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  • Writer's pictureJason Capp

The Dark Side of the Ring: The Chris Benoit Story

Updated: Jan 31

Pro wrestling has definitely had its ups and down over the years, but no down was ever as deep as what Christ Benoit did in June 2007.

On March 25, 2020, Vice released a harrowing documentary of the scary sides of pro wrestling called The Dark Side of the Ring. Their first story, which is a two-parter, is about Chris Benoit, a famous WWE star that murdered his wife and son before killing himself in June of 2007.

The story at the time was mind-blowing. Benoit was a workhorse that fought his way through the ranks of pro wrestling since 1985, but when his best friend Eddie Guerrero suddenly died of heart issues in 2005, Benoit began a horrific downward spiral that ultimately led to the double-murder suicide.

Chris Benoit had an illustrious career that saw him succeed all over the world in multiple countries. His talent in the ring was unmatched, and even Vince McMahon recognized this after he believed Benoit finally grabbed the brass ring, giving Benoit a WWE World Championship title reign from 2004 to 2005.

In one of the most iconic nights in WrestleMania history, both Eddie Guerrero and Chris Benoit won different world titles on the same night, and the two best friends were able to celebrate together to close the show. Many fans at the time said it was the most powerful WrestleMania ever solely because of that moment.

Sadly, shortly thereafter, Eddie Guerrero passed away in his cousin's arms, and Benoit was waiting in the lobby of the hotel for them. When Eddie's cousin called him, Benoit screamed in pain, rushed to the hotel room, and wept over the body of the only man he has ever confided in.

As Chris Jericho says in the documentary, "The day Chris’s fate was sealed was the day Eddie died." Darker words could not be said in this story.

People immediately began to wonder why Benoit did what he did. His testosterone levels were many times higher than that of a normal human, so steroid abuse became a major topic. He repeatedly landed on his head match after match after match thanks to one of his patented moves, the diving headbutt off the top rope, so Chronic traumatic encephalopathy (CTE) began to circle around pro wrestling circuits. He clearly was fighting with major depression, possibly even manic, and he was never tested, diagnosed, or medicated for the disease.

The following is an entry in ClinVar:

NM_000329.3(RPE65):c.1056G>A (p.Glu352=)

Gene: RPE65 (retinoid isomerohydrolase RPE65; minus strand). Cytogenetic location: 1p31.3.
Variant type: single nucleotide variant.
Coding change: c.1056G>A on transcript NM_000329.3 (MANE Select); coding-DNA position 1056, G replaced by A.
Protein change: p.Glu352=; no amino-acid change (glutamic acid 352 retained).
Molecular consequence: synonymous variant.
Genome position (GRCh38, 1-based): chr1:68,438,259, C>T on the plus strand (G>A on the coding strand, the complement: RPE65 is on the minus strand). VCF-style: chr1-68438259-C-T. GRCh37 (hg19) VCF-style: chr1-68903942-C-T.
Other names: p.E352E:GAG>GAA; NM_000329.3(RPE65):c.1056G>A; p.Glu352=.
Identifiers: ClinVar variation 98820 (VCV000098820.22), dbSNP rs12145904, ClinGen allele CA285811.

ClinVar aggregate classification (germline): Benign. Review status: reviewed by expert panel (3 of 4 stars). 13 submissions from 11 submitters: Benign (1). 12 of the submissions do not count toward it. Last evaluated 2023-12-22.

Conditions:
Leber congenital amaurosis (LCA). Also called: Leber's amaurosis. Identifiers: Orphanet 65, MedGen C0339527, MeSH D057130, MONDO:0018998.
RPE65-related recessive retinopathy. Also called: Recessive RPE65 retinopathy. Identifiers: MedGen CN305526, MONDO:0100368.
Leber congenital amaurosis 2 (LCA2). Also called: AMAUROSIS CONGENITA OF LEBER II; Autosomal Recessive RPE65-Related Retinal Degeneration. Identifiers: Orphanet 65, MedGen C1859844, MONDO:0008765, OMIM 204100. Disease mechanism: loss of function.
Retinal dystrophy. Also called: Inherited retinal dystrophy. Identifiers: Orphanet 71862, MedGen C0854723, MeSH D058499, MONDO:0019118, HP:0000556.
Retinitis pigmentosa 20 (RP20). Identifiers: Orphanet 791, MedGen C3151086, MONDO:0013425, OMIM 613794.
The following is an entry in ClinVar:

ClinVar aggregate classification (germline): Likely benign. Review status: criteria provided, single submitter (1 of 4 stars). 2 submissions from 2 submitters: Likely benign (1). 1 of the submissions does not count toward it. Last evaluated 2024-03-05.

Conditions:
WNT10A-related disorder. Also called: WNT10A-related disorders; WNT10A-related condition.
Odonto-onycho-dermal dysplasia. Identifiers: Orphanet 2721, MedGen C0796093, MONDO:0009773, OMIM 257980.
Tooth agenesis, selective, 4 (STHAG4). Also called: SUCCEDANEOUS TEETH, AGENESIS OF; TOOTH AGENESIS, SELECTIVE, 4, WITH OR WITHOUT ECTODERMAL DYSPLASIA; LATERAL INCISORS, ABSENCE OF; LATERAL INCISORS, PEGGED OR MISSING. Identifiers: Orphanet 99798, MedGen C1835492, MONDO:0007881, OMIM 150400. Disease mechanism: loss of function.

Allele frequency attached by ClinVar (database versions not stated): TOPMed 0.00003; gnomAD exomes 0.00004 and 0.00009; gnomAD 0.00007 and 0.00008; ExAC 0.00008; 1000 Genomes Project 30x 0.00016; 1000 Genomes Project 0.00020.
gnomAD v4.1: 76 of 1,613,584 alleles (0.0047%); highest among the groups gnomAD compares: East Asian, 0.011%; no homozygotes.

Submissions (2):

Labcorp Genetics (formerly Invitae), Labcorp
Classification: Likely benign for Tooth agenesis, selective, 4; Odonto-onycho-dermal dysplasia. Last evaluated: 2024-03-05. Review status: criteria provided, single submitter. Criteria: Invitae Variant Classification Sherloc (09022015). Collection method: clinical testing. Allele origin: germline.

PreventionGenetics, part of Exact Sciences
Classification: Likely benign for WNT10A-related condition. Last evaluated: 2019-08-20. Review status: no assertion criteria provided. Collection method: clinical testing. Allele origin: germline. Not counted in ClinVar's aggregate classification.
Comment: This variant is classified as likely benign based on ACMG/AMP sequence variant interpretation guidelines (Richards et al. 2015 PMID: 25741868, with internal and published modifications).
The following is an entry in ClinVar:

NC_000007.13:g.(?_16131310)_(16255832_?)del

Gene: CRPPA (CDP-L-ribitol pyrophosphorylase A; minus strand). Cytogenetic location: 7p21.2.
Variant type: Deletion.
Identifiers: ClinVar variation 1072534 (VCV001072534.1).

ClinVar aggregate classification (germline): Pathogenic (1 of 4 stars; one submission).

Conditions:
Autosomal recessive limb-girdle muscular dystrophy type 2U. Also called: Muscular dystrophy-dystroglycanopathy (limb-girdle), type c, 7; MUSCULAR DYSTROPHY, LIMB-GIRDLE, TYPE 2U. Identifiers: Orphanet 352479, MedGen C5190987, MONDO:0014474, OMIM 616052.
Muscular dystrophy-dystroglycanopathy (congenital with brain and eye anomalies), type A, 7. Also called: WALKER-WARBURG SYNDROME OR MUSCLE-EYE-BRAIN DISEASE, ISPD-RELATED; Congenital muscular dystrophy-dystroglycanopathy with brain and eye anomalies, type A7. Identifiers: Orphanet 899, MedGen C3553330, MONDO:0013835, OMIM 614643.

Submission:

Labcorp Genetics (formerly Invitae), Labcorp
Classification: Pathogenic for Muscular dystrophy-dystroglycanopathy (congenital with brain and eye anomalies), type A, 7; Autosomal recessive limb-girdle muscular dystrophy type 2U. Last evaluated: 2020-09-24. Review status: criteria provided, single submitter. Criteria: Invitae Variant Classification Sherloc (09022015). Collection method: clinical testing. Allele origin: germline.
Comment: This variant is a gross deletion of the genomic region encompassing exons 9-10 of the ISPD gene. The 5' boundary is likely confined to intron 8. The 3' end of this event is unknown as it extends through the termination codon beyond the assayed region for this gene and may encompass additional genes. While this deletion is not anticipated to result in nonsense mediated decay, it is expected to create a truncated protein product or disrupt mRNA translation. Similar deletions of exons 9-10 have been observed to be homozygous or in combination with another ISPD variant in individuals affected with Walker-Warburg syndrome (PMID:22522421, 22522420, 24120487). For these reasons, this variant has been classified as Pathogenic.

In reality, Chris Benoit suffered tremendously from multiple angles, and there was no one thing to blame. He was served a cocktail of stuff that damaged or altered his brain, so when he finally started spinning out of control after Eddie's death, it was no wonder that he would completely change and became someone he was not.

Something that echoed over and over again from his wrestling peers was that they could not believe a gentle and loving man like Benoit could do such a thing. It was a complete shock to everyone, and this is why these types of situations need to be handled better and with more care.

Chris Benoit did not get any time off after Eddie's death, nor did he ever get any psychological help. He just continued to be the workhorse that he always was and tried to stay the course even when he absolutely could not.

Stories like Benoit's, albeit less extreme, happen all the time. In many ways, we need to quit the stigma that people need to hurry up and get over pains that are affecting them deeply and learn to be more patient and understanding.

If you have a moment, I cannot recommend watching these documentaries enough. Even if you are not a pro wrestling fan, these stories and testimonies will open your eyes to the harsh reality many people face on the daily. The more we educate ourselves, the quicker we can heal this sick and hurting world.

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